Iconic careers don’t come any bigger than Engelbert Humperdinck’s. One would be hard pressed to find anyone who isn’t familiar with his multi-platinum selling hits such as “Release Me”, “The Last Waltz” or “After the Lovin’”. These and many other of his hits have contributed greatly to 150 million worldwide album sales by the “King of Romance”, as Engelbert is lovingly nicknamed by his legion of fans.
Not content with being a legacy artist, Engelbert Humperdinck demonstrates effortlessly that he is very much a relevant artist for today’s audiences with his extensive touring schedule taking him to sold-out audiences worldwide.
Having just entered a new decade of his life, the very youthful Humperdinck has celebrated 50 years in showbiz by releasing a number of albums with OK!Good Records since 2014 including his first ever duets album Engelbert Calling (2014), the introspective The Man I Want to Be (2017), the festive, Warmest Christmas Wishes (2018) along with a handful of new original singles like the fan-favorite, “You”.
Humperdinck has recorded everything from the most romantic ballads to the platinum-selling theme song “Lesbian Seagull” for the latest Beavis and Butthead movie. His remarkable voice and extraordinary talent has endeared him to millions of fans around the globe with the MTV generation having just “discovered” what a magnificent musician the rest of the world has celebrated for decades.
Few people realize that several of the major forces in the world of rock n’ roll, including Jimi Hendrix and The Carpenters, started out as opening acts for Humperdinck in the late’60’s, 70’s and ’80’s. Lets not forget Humperdinck taking a #1 away form the Beatles, as well.
With four Grammy nominations, a Golden Globe for “Entertainer of the Year” (1988), 63 gold and 24 platinum records and a star on the Hollywood Walk of Fame, Humperdinck might rest easy on his laurels. Hardly. In the past few years, he has joined in elite group of musical artists, such as Tony Bennett and Burt Bacharach, who have crossed over successfully to strike a new chord with a younger generation in addition to their core audiences. The Humper has appeared on several MTV programs, including two appearances on “MTV Beach House”, “Chilling with the Weaze” and “Oddville.”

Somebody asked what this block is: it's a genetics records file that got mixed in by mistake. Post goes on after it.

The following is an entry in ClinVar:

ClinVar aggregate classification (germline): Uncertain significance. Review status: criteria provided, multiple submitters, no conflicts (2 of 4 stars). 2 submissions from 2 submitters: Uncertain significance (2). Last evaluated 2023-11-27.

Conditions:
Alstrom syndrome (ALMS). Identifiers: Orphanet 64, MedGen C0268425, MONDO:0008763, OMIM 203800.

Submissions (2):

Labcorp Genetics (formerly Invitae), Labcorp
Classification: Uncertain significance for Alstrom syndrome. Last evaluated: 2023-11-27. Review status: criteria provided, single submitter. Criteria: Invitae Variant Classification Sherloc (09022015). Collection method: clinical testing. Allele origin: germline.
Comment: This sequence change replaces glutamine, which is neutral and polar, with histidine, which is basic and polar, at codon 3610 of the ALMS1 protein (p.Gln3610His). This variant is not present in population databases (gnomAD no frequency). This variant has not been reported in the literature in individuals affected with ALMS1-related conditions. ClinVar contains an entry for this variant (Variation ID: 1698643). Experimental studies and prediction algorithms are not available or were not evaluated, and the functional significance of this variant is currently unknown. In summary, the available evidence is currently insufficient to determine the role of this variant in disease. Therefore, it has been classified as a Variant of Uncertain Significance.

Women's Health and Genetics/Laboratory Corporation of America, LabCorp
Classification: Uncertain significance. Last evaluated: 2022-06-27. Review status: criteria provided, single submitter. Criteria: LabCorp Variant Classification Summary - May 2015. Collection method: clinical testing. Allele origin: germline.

When he was seventeen, Engelbert found himself playing at a pub that sponsored a singing contest. Goaded by his friends to enter, he put down his sax and for the first time revealed another vocal talent: impersonations. Arnold George Dorsey gave the world’s finest impersonation of Jerry Lewis- Jerry Lewis still thinks so-and was quickly dubbed Gerry Dorsey by his fans. It became his professional stage name. Furthermore, he never picked up the sax again.
Gerry Dorsey was very popular on the UK music circuit until he contracted tuberculosis, which silenced him for six months and nearly snuffed out his rising star. Many people assumed his career was finished. Upon regaining his health, Gerry Dorsey knew he had to bury his old, somewhat tainted image to make a comeback as a strong, dynamic performer, still tall, dark handsome and somewhat mysterious. His manager suggested the new name Engelbert Humperdinck. It was just outrageous enough to be memorable. It would take a man with a secure self-image and sense of humor to pull it off. And thus was born the soon-to-be legend, Engelbert Humperdinck.
Rather than a fitting bookend for his career, Engelbert sees his recent songs as a tool of creative rejuvenation, allowing him to re-invent himself as an artist for the many years to come he plans to entertain the world with his music. Long Live the King of Romance!
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